• Whether you need to rent gear to complete the job
    • Whether you have a specific to-do list or are capturing candids only
    • Whether you are post processing any photos
    • Whether you’re allowed to use the photos in your own portfolio
  • The amount of compensation you receive should reflect not only your level of experience but also your investment into the primary photographer:
    • Did you contribute to the advertising that got this gig?
    • Did you meet with the clients pre-wedding for consults?
    • Were you present for gear prep & testing prior to the event?
  • Brides: These are the types of second shooters you should be looking for!  Your investment into your wedding day photos is the only wedding day investment you’ll make whose value will increase over time; don’t forget to ensure your second photographer is as wise of an investment as your primary photographer has been!

When you’re a seasoned professional (solo shooting for 6+ years)

  • This is probably where you think I’m going to say “you should get tonnes of money for this because you’re awesome and super experienced” but guess what… I’m NOT going to say that!
  • When you’re second shooting with this level of experience under your belt, chances are you’re a partner with the main photographer and heavily invested in their business – if not, why are you still second shooting?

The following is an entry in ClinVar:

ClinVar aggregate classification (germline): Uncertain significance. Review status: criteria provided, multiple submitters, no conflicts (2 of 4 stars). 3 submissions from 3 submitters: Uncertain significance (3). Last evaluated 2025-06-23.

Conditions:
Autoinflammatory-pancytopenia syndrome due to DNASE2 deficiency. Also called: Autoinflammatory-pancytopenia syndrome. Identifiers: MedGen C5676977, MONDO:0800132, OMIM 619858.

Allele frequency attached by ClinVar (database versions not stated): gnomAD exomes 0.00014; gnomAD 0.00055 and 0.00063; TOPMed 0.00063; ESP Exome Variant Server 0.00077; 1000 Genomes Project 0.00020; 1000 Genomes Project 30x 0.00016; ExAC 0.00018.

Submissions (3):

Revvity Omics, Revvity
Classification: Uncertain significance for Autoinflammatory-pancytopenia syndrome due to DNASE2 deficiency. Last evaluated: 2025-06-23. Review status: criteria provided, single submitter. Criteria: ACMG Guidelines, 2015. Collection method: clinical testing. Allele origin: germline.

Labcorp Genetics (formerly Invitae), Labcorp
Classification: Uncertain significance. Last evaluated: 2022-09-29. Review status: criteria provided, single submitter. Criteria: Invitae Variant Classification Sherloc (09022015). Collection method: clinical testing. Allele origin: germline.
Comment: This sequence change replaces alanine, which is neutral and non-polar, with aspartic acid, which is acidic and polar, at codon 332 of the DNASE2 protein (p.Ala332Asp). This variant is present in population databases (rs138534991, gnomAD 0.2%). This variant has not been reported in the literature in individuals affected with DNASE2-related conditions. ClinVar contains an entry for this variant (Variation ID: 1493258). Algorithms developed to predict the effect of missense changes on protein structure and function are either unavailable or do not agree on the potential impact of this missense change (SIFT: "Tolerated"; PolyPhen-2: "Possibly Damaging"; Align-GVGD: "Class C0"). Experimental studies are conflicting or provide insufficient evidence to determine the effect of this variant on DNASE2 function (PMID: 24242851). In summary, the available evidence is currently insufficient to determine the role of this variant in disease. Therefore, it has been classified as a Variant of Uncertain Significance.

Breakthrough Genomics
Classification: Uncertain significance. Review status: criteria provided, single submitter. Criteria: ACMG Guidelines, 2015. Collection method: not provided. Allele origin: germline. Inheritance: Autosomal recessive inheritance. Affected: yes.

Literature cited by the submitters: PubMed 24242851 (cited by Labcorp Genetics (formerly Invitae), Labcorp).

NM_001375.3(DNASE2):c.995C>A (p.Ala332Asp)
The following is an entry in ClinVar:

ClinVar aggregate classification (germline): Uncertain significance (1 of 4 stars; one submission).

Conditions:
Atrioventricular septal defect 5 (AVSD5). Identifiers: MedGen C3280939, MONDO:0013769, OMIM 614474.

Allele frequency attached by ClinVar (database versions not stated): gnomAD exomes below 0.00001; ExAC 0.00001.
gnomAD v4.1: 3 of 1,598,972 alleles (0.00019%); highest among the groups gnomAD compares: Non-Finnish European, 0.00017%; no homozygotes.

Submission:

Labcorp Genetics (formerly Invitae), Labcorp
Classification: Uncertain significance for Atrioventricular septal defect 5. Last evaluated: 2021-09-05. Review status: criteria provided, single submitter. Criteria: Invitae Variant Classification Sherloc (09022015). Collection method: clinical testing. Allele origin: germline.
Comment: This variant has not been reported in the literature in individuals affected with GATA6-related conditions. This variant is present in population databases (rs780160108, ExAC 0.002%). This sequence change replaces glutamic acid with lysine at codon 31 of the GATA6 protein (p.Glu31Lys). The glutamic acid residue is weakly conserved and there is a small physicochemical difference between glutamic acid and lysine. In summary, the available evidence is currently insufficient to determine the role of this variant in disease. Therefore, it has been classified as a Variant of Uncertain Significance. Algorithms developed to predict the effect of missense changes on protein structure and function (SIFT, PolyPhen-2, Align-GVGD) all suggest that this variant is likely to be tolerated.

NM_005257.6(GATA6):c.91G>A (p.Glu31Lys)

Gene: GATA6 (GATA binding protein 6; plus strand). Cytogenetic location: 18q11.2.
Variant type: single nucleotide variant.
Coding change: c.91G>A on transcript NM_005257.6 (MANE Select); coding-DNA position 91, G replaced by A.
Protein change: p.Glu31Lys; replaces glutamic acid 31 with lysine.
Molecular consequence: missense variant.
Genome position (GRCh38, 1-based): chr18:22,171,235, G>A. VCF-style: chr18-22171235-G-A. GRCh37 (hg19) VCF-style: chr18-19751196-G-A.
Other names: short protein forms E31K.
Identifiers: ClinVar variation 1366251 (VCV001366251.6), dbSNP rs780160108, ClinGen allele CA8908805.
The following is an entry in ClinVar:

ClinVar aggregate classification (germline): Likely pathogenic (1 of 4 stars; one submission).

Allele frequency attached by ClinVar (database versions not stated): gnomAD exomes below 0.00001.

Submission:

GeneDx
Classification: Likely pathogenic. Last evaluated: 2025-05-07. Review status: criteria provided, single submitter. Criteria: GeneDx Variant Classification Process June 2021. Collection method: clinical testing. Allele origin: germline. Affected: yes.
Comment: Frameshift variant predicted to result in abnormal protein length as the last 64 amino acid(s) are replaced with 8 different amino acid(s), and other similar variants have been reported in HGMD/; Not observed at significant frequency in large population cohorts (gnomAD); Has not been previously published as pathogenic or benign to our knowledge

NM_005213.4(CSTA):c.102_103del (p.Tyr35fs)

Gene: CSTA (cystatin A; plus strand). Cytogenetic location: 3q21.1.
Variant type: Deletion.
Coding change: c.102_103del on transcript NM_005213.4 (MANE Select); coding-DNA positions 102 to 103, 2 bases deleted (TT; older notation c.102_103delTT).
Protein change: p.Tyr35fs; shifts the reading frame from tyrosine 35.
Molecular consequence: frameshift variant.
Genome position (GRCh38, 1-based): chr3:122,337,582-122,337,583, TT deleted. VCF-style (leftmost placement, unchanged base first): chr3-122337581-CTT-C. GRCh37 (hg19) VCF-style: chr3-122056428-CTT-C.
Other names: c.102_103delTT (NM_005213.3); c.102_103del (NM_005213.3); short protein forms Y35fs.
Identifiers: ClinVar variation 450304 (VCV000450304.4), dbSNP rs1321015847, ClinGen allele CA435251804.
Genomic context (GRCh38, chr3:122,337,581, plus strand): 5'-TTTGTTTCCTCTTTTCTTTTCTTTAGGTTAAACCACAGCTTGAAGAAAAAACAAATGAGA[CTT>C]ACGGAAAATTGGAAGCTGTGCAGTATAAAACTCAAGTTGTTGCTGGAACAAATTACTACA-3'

• If you’re second shooting with this level of experience without being an invested partner to the primary, you’re probably doing it because:
    • You need the extra money beyond what your regular clients can provide for you
    • You want to try some new techniques
    • You want to expand your portfolio
    • There’s a unique experience at this wedding that you simply want to be present for
  • If you’re second shooting with this level of experience for any of the reasons above, the primary photographer is actually doing you a favour by allowing you the opportunity to shoot; therefore, the amount of compensation you’ll receive will more than likely be simply equivalent to that of a new professional.
  • Brides: If you luck out and end up with a season professional as your second shooter you must be carrying a horse-shoe in your bouquet because this is a very rare occurrence.  Consider yourself extra lucky and don’t forget to thank your primary appropriately for having such an amazing second shooter with them!

So to all second shooters who are reading this article and pondering what a second shooter rate really is, the answer is simple: it depends on your experience and how invested you are in the day.  I’ve written about tips for being a great second shooter as well as given advice on getting started as a second shooter and I encourage you to read those, too.  Furthermore, keep in mind that every photographer pays their second shooter differently; if you don’t agree with the amount that they will pay you for the gig then it is your responsibility to decline the opportunity.  Remember, you always have the right to say no.

And how does this related to me tagging this as “for brides” as I mentioned earlier?  Brides, I say to you: Please, please, please be aware of the caliber of the second shooter that you are receiving!  If you are expecting a professional second shooter with significant experience you can expect there to be a fee associated with their presence.  If your photographer is offering you a “free” second shooter, well, let’s just say you’ll be getting what you’re paying for.